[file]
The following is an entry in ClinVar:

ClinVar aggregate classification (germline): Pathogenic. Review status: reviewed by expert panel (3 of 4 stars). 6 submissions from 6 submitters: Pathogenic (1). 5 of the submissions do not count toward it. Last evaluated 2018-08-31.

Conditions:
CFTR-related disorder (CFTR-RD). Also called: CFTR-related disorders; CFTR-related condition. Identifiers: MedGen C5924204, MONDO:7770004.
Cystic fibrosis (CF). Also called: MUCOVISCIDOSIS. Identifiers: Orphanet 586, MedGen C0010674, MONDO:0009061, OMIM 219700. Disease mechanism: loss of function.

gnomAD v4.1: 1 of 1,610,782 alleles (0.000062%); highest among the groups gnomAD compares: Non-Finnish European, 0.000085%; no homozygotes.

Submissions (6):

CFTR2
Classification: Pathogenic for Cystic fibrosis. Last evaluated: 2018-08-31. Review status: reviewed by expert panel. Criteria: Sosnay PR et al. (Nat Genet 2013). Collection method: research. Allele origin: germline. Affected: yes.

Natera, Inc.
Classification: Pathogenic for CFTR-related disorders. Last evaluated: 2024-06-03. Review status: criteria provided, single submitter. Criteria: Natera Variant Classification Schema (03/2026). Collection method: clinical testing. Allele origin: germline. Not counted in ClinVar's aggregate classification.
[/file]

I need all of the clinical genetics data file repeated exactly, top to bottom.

The following is an entry in ClinVar:

ClinVar aggregate classification (germline): Pathogenic. Review status: reviewed by expert panel (3 of 4 stars). 6 submissions from 6 submitters: Pathogenic (1). 5 of the submissions do not count toward it. Last evaluated 2018-08-31.

Conditions:
CFTR-related disorder (CFTR-RD). Also called: CFTR-related disorders; CFTR-related condition. Identifiers: MedGen C5924204, MONDO:7770004.
Cystic fibrosis (CF). Also called: MUCOVISCIDOSIS. Identifiers: Orphanet 586, MedGen C0010674, MONDO:0009061, OMIM 219700. Disease mechanism: loss of function.

gnomAD v4.1: 1 of 1,610,782 alleles (0.000062%); highest among the groups gnomAD compares: Non-Finnish European, 0.000085%; no homozygotes.

Submissions (6):

CFTR2
Classification: Pathogenic for Cystic fibrosis. Last evaluated: 2018-08-31. Review status: reviewed by expert panel. Criteria: Sosnay PR et al. (Nat Genet 2013). Collection method: research. Allele origin: germline. Affected: yes.

Natera, Inc.
Classification: Pathogenic for CFTR-related disorders. Last evaluated: 2024-06-03. Review status: criteria provided, single submitter. Criteria: Natera Variant Classification Schema (03/2026). Collection method: clinical testing. Allele origin: germline. Not counted in ClinVar's aggregate classification.